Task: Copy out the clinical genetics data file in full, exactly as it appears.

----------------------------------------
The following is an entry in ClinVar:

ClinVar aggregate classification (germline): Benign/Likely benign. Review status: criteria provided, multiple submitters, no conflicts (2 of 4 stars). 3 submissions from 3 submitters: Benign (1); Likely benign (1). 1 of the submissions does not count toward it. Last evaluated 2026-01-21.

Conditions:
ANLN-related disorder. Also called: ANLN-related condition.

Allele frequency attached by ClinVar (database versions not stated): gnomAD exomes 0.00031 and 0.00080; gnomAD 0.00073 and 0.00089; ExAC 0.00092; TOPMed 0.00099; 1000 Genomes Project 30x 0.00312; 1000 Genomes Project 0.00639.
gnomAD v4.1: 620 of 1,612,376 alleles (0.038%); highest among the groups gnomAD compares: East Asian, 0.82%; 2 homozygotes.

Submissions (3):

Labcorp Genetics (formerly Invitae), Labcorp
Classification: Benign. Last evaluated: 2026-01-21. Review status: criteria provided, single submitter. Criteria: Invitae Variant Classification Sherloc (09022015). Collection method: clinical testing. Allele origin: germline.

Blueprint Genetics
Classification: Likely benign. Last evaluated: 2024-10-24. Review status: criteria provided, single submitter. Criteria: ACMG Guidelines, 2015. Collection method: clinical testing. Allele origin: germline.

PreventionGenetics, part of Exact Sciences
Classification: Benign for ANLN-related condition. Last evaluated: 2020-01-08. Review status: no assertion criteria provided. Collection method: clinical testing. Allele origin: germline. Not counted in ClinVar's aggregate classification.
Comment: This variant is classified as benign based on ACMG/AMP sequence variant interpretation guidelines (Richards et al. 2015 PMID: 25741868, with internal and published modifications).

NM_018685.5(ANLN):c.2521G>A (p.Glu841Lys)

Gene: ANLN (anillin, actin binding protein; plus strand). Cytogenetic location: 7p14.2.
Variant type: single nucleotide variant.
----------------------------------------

The following is an entry in ClinVar:

ClinVar aggregate classification (germline): Benign/Likely benign. Review status: criteria provided, multiple submitters, no conflicts (2 of 4 stars). 3 submissions from 3 submitters: Benign (1); Likely benign (1). 1 of the submissions does not count toward it. Last evaluated 2026-01-21.

Conditions:
ANLN-related disorder. Also called: ANLN-related condition.

Allele frequency attached by ClinVar (database versions not stated): gnomAD exomes 0.00031 and 0.00080; gnomAD 0.00073 and 0.00089; ExAC 0.00092; TOPMed 0.00099; 1000 Genomes Project 30x 0.00312; 1000 Genomes Project 0.00639.
gnomAD v4.1: 620 of 1,612,376 alleles (0.038%); highest among the groups gnomAD compares: East Asian, 0.82%; 2 homozygotes.

Submissions (3):

Labcorp Genetics (formerly Invitae), Labcorp
Classification: Benign. Last evaluated: 2026-01-21. Review status: criteria provided, single submitter. Criteria: Invitae Variant Classification Sherloc (09022015). Collection method: clinical testing. Allele origin: germline.

Blueprint Genetics
Classification: Likely benign. Last evaluated: 2024-10-24. Review status: criteria provided, single submitter. Criteria: ACMG Guidelines, 2015. Collection method: clinical testing. Allele origin: germline.

PreventionGenetics, part of Exact Sciences
Classification: Benign for ANLN-related condition. Last evaluated: 2020-01-08. Review status: no assertion criteria provided. Collection method: clinical testing. Allele origin: germline. Not counted in ClinVar's aggregate classification.
Comment: This variant is classified as benign based on ACMG/AMP sequence variant interpretation guidelines (Richards et al. 2015 PMID: 25741868, with internal and published modifications).

NM_018685.5(ANLN):c.2521G>A (p.Glu841Lys)

Gene: ANLN (anillin, actin binding protein; plus strand). Cytogenetic location: 7p14.2.
Variant type: single nucleotide variant.